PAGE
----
The Convention on Biological Diversity is a legally binding international agreement with three objectives:
- ‘the conservation of biological diversity’.
- ’the sustainable use of… [the] components [of biological diversity].
- ‘the fair and equitable sharing of the benefits arising from the use of genetic resources’.
The CBD came into force in 1993 and, as of 2018, 195 nations are Parties to the Convention including the UK. The European Union is also independently a Party to the Convention making 196 Parties in total. Article 18.3 of the Convention’s text requires Parties to create a ‘clearing house mechanism’ to ‘promote and facilitate technical and scientific cooperation’ towards achieving the aims of the convention. In other words; all Parties are required to create a system which helps to easily exchange information on how they are implementing the CBD, including information which would enable others to learn from such an approach.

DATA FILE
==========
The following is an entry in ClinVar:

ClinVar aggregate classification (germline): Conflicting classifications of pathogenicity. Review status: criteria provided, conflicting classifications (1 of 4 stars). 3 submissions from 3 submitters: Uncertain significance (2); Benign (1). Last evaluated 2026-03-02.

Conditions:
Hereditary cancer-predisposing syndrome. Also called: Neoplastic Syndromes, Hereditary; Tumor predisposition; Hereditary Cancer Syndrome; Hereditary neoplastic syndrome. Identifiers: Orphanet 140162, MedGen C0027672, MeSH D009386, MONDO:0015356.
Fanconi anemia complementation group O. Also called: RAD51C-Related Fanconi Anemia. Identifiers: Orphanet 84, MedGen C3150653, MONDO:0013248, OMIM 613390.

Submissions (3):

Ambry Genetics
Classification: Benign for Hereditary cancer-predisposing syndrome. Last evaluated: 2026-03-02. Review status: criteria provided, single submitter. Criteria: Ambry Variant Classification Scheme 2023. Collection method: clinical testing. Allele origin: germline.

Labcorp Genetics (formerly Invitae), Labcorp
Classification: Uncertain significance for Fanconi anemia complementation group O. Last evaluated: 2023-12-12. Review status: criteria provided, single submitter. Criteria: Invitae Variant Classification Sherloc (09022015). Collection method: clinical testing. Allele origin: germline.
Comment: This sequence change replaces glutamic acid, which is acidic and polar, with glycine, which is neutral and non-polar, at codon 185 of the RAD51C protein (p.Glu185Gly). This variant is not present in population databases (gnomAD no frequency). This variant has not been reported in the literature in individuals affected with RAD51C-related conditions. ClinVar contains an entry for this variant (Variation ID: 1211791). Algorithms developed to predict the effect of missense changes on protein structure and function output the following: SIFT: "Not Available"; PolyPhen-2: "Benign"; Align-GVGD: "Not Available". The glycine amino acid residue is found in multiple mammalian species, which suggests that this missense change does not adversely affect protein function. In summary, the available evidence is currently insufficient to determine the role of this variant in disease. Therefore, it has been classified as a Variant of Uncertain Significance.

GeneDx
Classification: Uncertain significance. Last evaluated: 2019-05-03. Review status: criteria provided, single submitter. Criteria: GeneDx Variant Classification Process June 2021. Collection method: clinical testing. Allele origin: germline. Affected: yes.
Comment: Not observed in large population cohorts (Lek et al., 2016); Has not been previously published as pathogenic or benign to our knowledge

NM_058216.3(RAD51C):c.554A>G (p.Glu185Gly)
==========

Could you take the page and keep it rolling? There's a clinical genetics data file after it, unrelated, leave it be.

Implementation of the CBD in the UK is undertaken by a variety of bodies of all four governments of the UK. The UK CHM does not detail their work on this website but, rather, signposts to where further information on this work can be found.